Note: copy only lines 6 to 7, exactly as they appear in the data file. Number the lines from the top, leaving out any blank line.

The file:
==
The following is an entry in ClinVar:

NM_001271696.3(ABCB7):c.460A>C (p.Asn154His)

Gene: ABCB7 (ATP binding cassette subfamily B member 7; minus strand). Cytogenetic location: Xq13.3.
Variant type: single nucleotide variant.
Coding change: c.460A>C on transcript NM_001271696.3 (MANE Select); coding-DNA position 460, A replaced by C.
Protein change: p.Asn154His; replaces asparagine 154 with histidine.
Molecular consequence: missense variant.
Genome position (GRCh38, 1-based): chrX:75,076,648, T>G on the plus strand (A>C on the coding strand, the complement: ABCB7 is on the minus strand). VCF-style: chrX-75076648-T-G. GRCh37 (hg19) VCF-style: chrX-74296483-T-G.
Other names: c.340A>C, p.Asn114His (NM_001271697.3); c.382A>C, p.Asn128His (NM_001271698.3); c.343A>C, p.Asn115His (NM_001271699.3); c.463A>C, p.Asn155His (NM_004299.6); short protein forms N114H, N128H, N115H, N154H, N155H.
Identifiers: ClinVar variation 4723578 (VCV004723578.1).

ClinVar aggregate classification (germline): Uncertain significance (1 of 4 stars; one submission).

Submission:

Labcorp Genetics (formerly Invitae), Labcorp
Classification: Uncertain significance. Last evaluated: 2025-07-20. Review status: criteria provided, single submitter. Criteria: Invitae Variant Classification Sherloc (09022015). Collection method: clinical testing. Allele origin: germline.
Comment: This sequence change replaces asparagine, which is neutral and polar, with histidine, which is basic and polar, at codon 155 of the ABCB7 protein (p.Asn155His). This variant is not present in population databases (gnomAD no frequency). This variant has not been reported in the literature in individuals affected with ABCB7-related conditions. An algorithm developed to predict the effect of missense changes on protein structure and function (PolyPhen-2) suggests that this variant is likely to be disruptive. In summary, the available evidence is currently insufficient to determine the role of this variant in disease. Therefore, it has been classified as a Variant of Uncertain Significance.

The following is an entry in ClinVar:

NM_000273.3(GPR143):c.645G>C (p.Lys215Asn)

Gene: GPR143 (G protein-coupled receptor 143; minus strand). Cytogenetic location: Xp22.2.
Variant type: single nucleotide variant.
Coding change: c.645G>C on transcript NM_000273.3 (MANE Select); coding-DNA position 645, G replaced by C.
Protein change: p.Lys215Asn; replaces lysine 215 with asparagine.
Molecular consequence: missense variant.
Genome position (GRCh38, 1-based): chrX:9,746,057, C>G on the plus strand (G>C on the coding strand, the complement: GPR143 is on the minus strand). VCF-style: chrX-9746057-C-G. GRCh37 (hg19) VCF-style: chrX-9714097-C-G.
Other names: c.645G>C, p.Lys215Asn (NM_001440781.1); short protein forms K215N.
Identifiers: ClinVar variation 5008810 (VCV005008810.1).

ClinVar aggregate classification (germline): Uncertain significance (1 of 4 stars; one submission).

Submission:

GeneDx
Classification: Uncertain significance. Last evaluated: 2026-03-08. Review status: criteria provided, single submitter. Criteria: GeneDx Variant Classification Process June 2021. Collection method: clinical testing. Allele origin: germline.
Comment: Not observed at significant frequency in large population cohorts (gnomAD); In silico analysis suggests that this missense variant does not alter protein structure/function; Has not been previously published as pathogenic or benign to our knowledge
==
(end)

Protein change: p.Asn154His; replaces asparagine 154 with histidine.
Molecular consequence: missense variant.